Verbs

Verbs are one of the most necessary elements to make a sentence. In fact, without a verb, we cannot have a meaningful sentence.

What Are "Verbs"?

What Are Verbs?

Verbs are essential components of a sentence. With the exception of imperative sentences, which can consist of a single verb, a complete sentence requires more than just a verb. A verb serves as the primary element of a predicate.

Actually, verbs express states of being, actions, or occurrences. The simplest way to define verbs is to say they indicate what the subject is doing.

Types of Verbs

Verbs are categorized into different groups based on their specific characteristics. Here are different groups of them:

Based on Regularity

Based on regularity, verbs are categorized into two groups:

Regular and Irregular Verbs

As their names suggest, 'regular verbs' follow specific rules, whereas 'irregular verbs' do not follow any particular pattern and are best memorized individually. However, it is important to note that 'regular verbs' do follow a consistent pattern.

Regular Verbs Irregular Verbs
walk be
cook come
talk do
look get
laugh give

Based on Transitivity

Based on transitivity, verbs can be categorized into seven groups:

Mono-transitive Verbs

'Mono-transitive' verbs are those that require an object to convey a complete meaning.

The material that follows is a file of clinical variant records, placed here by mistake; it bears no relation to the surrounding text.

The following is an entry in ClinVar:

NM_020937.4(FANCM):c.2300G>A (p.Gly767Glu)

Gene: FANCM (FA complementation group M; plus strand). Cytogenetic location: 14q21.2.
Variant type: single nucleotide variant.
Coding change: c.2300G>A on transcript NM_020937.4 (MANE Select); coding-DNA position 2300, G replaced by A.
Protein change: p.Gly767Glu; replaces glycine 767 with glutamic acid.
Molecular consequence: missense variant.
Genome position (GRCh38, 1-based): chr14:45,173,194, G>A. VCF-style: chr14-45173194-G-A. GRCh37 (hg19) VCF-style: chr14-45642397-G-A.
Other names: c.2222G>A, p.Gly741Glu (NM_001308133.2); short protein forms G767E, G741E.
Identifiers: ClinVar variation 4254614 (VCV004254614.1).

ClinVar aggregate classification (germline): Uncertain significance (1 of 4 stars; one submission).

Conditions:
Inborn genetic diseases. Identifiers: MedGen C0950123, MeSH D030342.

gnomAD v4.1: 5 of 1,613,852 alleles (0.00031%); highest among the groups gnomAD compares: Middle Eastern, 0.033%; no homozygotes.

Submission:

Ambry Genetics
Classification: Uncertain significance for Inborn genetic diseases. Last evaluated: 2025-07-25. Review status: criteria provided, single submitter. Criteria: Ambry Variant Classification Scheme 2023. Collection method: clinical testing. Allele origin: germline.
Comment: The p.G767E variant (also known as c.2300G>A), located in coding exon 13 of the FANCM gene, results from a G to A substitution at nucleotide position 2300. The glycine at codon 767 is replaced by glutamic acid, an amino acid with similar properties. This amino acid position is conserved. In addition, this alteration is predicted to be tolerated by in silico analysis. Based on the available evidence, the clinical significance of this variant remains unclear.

He loves pizza for lunch.

We told everything to my mom.

Di-transitive Verbs

Ditransitive verbs are used when someone other than the subject receives something as a result of the verb's action. Check out the examples:

I sent him a letter.

They gave Mother the presents.

Complex Transitive Verbs

A complex transitive verb (also known as an attributive ditransitive verb or resultative verb) is a verb that needs both a direct object and an object complement.

They called him Robinson Crusoe.

I will make her happy.

Ergative Verbs

Ergative verbs (also known as labile verbs or ambi-transitive verbs) are verbs that can be both transitive and intransitive.

I rang the bell.

The bell rang.

Catenative Verbs

Catenative verbs (also known as chain verbs) link with other verbs and form a chain of two or three or more verbs.

I'm coming to help wash the dishes.

He expects to complete the project in June.

Linking Verbs

Linking verbs (also called copula or copular verbs) do not show any specific actions. They just link the subject of a sentence and the subject complement.

Mike is handsome.

The child will become an adult.

Intransitive Verbs

'Intransitive verbs' are the ones that do not need an object to make a meaningful sentence. They have a complete meaning on their own.

I sneezed.

Rivers flow.

Using Verbs to Show the Action in a Sentence

Based on Contribution to Meaning

Based on contribution to meaning, verbs can be categorized into four groups:

Main Verbs and Auxiliary Verbs

'Auxiliary verbs' provide information that main verbs can not. They are sometimes, referred to as helping verbs because they assist main verbs in completing their meaning or expressing different tenses or moods. 'Main verbs' (also known as lexical verbs or principal verbs) are responsible for showing the action or state of the subject, and they hold significant importance. They can stand alone or be used in conjunction with a helping verb to form meaningful statements.